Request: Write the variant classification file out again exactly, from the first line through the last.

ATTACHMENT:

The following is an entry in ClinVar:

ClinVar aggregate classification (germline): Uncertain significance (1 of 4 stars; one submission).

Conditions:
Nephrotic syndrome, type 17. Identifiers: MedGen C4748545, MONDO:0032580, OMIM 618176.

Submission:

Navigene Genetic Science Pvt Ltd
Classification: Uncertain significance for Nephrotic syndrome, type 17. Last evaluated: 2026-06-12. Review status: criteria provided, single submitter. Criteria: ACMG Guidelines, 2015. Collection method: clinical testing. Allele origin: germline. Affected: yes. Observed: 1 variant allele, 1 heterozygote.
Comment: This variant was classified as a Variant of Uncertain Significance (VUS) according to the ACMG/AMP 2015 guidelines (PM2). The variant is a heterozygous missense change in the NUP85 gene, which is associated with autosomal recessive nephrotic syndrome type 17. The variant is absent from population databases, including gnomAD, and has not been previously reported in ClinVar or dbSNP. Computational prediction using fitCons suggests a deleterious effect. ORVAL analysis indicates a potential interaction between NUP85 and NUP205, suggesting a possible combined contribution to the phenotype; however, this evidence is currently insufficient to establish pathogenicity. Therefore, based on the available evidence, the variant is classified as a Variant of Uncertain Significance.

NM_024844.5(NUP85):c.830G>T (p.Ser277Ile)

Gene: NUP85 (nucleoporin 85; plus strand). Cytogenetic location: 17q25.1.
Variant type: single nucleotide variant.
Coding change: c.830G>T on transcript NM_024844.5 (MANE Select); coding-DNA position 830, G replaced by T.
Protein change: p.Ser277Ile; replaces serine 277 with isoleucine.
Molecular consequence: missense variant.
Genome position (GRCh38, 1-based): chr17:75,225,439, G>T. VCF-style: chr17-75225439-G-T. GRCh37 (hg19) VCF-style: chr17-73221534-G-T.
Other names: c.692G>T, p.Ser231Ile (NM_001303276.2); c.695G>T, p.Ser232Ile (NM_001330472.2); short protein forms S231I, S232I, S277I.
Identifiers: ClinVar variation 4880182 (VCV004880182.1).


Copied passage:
The following is an entry in ClinVar:

ClinVar aggregate classification (germline): Uncertain significance (1 of 4 stars; one submission).

Conditions:
Nephrotic syndrome, type 17. Identifiers: MedGen C4748545, MONDO:0032580, OMIM 618176.

Submission:

Navigene Genetic Science Pvt Ltd
Classification: Uncertain significance for Nephrotic syndrome, type 17. Last evaluated: 2026-06-12. Review status: criteria provided, single submitter. Criteria: ACMG Guidelines, 2015. Collection method: clinical testing. Allele origin: germline. Affected: yes. Observed: 1 variant allele, 1 heterozygote.
Comment: This variant was classified as a Variant of Uncertain Significance (VUS) according to the ACMG/AMP 2015 guidelines (PM2). The variant is a heterozygous missense change in the NUP85 gene, which is associated with autosomal recessive nephrotic syndrome type 17. The variant is absent from population databases, including gnomAD, and has not been previously reported in ClinVar or dbSNP. Computational prediction using fitCons suggests a deleterious effect. ORVAL analysis indicates a potential interaction between NUP85 and NUP205, suggesting a possible combined contribution to the phenotype; however, this evidence is currently insufficient to establish pathogenicity. Therefore, based on the available evidence, the variant is classified as a Variant of Uncertain Significance.

NM_024844.5(NUP85):c.830G>T (p.Ser277Ile)

Gene: NUP85 (nucleoporin 85; plus strand). Cytogenetic location: 17q25.1.
Variant type: single nucleotide variant.
Coding change: c.830G>T on transcript NM_024844.5 (MANE Select); coding-DNA position 830, G replaced by T.
Protein change: p.Ser277Ile; replaces serine 277 with isoleucine.
Molecular consequence: missense variant.
Genome position (GRCh38, 1-based): chr17:75,225,439, G>T. VCF-style: chr17-75225439-G-T. GRCh37 (hg19) VCF-style: chr17-73221534-G-T.
Other names: c.692G>T, p.Ser231Ile (NM_001303276.2); c.695G>T, p.Ser232Ile (NM_001330472.2); short protein forms S231I, S232I, S277I.
Identifiers: ClinVar variation 4880182 (VCV004880182.1).